Yesterday, I mentioned that I trained in Mexico. At first, I was embarrassed to tell people I trained in Mexico. I hated taking classes in Spanish and hated the professors who refused to speak to me in English even though I knew they were fluent in English. Their attitude was that asking them to speak English was an insult.
Looking back at those years now makes me proud to have gone there. I am grateful to have had the experience of living in a foreign country and learning a new language and lifestyle. My Mexican education was a gift I could not have gotten in the US.
I found that the majority of the Mexicans I came in contact with were family oriented, caring, hard working individuals. As a student, we would go out into the countryside and set up temporary clinics for a week at a time. We would be assigned a hut made from dirt with dirt walls and ceilings and handed a broom to start the day. Imagine that you are dressed all in white and the first thing you do is sweep dirt, a lot of dirt. Then we collected old medications from the town folks and set up our pharmacy.
On occasion, we ate lunch with the patients we treated. If there was a piece of meat on the table, the host insisted that it be given to me. Once, driving into Guadalajara, my water pump died. I broke down in front of a dirt hut where a family of six lived. Roadside assistance eventually fixed my car and filled the radiator with water from a rusty oil barrel. I turned to my passenger and said, “I don’t want that shit in my car,” at the same time one of the kids scooped a cup full of the foul liquid and drank it. They were actually giving me their drinking water. I will forever be indebted to my Mexican hosts for giving the education I needed to practice medicine in the US.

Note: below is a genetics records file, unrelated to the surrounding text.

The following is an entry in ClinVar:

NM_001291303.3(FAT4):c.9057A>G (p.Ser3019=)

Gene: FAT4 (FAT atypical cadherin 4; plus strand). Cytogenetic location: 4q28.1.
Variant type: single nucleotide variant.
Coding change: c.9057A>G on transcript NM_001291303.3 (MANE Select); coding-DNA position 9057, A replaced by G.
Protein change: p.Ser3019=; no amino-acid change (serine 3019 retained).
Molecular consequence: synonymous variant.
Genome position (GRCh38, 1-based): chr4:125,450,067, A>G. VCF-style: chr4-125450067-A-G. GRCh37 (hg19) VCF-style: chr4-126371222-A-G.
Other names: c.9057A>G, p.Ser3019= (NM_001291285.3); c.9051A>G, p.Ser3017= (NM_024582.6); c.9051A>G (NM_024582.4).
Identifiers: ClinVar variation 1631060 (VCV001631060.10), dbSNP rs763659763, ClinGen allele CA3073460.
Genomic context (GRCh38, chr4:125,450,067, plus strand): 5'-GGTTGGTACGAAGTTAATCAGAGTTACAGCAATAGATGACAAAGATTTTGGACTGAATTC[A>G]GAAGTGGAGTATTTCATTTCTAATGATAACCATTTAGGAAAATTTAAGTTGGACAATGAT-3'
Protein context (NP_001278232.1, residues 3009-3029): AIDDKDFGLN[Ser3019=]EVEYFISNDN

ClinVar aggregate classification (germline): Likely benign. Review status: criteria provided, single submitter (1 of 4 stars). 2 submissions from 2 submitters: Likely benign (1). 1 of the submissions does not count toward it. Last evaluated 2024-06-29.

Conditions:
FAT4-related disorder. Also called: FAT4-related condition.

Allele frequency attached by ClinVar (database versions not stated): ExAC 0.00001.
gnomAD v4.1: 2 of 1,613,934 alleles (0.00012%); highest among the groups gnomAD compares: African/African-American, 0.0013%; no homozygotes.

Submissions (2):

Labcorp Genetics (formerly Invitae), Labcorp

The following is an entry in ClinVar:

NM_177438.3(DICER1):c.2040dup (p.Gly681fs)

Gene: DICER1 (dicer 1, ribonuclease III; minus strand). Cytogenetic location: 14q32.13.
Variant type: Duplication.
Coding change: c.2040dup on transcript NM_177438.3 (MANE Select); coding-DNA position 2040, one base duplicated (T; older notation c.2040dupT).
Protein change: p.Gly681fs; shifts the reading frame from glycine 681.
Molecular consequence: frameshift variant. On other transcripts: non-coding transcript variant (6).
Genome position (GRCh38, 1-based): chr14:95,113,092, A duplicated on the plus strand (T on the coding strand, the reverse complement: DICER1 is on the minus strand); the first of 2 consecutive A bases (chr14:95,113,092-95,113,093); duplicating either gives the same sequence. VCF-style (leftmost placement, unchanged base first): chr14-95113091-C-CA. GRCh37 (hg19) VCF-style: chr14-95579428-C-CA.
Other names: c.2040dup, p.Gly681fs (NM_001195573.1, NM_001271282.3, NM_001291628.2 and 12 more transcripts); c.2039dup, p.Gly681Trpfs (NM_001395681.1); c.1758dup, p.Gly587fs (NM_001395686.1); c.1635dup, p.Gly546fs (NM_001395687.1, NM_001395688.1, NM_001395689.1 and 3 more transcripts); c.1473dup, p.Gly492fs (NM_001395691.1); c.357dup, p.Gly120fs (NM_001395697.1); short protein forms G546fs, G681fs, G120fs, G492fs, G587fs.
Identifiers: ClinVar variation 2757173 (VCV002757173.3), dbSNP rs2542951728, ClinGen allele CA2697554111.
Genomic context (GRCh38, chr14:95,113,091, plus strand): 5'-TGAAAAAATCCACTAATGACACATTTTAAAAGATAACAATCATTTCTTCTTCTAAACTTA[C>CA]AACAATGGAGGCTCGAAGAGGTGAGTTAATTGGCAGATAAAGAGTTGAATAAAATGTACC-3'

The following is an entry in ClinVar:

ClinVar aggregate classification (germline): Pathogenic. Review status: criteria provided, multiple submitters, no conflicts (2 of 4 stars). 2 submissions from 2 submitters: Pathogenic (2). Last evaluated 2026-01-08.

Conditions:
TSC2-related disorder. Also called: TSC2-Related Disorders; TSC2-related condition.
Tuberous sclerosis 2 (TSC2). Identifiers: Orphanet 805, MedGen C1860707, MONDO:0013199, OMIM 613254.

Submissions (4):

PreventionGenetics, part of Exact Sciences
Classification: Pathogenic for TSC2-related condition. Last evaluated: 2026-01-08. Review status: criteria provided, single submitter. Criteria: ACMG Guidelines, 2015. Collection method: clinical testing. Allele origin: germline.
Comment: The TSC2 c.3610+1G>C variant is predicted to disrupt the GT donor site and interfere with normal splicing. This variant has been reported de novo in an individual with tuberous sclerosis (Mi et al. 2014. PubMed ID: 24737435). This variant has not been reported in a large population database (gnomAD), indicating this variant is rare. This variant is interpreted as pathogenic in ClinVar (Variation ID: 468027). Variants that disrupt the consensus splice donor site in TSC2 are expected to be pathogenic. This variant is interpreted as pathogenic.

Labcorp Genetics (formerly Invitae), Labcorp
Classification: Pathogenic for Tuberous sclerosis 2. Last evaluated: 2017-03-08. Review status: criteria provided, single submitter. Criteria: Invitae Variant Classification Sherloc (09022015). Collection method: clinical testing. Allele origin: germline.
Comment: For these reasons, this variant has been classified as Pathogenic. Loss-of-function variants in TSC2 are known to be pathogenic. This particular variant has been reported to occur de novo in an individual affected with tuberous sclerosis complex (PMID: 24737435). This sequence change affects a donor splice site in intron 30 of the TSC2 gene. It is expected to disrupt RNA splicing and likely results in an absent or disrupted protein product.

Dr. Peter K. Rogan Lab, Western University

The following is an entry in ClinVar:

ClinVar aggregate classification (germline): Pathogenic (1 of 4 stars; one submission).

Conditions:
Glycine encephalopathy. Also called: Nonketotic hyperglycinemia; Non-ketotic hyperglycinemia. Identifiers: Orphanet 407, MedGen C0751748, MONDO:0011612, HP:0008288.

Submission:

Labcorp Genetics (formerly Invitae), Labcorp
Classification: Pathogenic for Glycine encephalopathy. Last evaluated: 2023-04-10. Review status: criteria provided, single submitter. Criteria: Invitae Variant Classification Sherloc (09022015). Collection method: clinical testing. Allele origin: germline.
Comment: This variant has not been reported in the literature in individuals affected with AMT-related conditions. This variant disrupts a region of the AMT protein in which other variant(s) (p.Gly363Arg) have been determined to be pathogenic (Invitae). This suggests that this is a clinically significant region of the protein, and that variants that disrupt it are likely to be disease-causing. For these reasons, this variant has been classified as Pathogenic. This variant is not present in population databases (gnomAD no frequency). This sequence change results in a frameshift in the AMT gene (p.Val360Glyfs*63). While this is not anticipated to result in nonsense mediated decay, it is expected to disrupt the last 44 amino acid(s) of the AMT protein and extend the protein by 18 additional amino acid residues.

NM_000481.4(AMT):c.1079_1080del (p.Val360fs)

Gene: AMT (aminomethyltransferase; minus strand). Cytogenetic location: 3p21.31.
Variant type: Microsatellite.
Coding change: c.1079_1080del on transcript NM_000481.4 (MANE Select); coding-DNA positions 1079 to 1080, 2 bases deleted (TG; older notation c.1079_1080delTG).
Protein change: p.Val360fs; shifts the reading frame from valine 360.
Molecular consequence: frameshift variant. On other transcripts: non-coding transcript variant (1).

My granddaughter is driving my daughter crazy. She is at the age when every other word is “Why.” “Why” is a major word/concept in the US. It is a word you rarely use in Mexico. The word for “why” is “por que.” The word for “because” is “porque.” When you ask someone “why” you answer your own question, “because.” Por que? Porque!
Unless you’ve lived in another country, you don’t realize that the way we think is not necessarily how others think. Understanding that what I think and how I react is not necessarily how you are going to think/react was probably the most important thing I learned from my four years in Mexico.
In order to do well in medical school, I had to assimilate. I had to learn the language and customs of my host country. To do anything less was considered an insult. So, why don’t we expect our Mexican immigrants to learn our language and customs? Obviously, the answer is “porque.” It’s sad, but rather than help them assimilate, we bend over backwards to learn their language and respect their culture.